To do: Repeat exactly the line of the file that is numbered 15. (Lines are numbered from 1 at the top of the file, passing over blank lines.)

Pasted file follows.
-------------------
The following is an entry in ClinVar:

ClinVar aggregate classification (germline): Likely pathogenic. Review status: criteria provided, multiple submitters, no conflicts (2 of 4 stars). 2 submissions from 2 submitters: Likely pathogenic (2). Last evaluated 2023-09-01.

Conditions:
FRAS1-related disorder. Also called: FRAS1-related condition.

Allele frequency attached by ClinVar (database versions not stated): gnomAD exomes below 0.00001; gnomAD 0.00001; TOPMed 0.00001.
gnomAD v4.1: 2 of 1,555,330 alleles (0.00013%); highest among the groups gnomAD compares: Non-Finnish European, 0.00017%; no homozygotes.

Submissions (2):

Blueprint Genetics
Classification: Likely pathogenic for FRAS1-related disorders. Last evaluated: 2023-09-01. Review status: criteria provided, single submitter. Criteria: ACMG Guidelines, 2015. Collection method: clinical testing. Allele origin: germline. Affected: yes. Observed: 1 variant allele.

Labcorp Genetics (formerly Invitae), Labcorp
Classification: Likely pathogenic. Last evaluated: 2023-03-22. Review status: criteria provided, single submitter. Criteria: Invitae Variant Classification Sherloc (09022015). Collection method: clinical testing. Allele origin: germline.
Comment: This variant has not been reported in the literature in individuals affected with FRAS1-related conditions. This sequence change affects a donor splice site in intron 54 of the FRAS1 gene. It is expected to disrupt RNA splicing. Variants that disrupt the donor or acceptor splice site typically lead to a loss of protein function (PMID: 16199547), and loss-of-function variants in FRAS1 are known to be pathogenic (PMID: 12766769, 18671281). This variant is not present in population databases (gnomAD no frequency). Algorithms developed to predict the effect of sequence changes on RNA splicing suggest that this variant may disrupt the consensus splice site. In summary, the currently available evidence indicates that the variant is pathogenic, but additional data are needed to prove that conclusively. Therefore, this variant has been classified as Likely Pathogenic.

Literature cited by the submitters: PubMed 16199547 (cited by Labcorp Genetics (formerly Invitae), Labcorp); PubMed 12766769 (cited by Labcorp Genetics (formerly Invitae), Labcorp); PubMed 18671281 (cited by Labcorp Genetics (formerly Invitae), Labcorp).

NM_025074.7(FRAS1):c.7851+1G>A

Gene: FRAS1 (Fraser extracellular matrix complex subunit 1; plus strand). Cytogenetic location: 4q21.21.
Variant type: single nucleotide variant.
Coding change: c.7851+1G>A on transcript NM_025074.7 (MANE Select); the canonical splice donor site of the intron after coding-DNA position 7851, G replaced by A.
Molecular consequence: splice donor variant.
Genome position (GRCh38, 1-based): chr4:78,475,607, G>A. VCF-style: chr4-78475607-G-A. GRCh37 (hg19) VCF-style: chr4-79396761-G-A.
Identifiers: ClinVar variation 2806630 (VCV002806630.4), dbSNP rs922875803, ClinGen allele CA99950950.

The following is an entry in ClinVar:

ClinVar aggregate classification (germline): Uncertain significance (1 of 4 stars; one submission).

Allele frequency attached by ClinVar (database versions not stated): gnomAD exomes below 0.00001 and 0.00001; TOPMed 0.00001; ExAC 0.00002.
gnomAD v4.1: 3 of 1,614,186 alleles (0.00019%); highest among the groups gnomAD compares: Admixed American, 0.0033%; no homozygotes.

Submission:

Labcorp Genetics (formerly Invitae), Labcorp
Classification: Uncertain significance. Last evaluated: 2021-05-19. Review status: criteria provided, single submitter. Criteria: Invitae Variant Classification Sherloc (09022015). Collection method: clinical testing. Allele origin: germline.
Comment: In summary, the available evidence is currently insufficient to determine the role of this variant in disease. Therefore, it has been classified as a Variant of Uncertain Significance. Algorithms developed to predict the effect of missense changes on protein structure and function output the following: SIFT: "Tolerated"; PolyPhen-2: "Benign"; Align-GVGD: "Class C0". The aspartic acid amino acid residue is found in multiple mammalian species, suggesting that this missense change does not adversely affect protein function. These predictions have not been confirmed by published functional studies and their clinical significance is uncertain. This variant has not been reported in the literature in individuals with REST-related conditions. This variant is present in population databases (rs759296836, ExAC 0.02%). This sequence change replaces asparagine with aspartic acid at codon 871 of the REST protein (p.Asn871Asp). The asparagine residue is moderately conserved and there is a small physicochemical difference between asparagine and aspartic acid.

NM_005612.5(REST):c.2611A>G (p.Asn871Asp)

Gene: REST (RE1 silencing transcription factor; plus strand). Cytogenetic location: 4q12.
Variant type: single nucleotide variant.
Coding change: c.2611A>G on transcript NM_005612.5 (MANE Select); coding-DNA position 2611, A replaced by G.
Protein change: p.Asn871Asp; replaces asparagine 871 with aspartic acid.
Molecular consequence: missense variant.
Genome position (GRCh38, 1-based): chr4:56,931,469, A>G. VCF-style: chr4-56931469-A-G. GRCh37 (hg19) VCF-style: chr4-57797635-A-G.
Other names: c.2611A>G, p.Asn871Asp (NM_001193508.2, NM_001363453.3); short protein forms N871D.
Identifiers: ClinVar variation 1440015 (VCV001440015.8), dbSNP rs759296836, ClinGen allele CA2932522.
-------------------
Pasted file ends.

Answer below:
Gene: FRAS1 (Fraser extracellular matrix complex subunit 1; plus strand). Cytogenetic location: 4q21.21.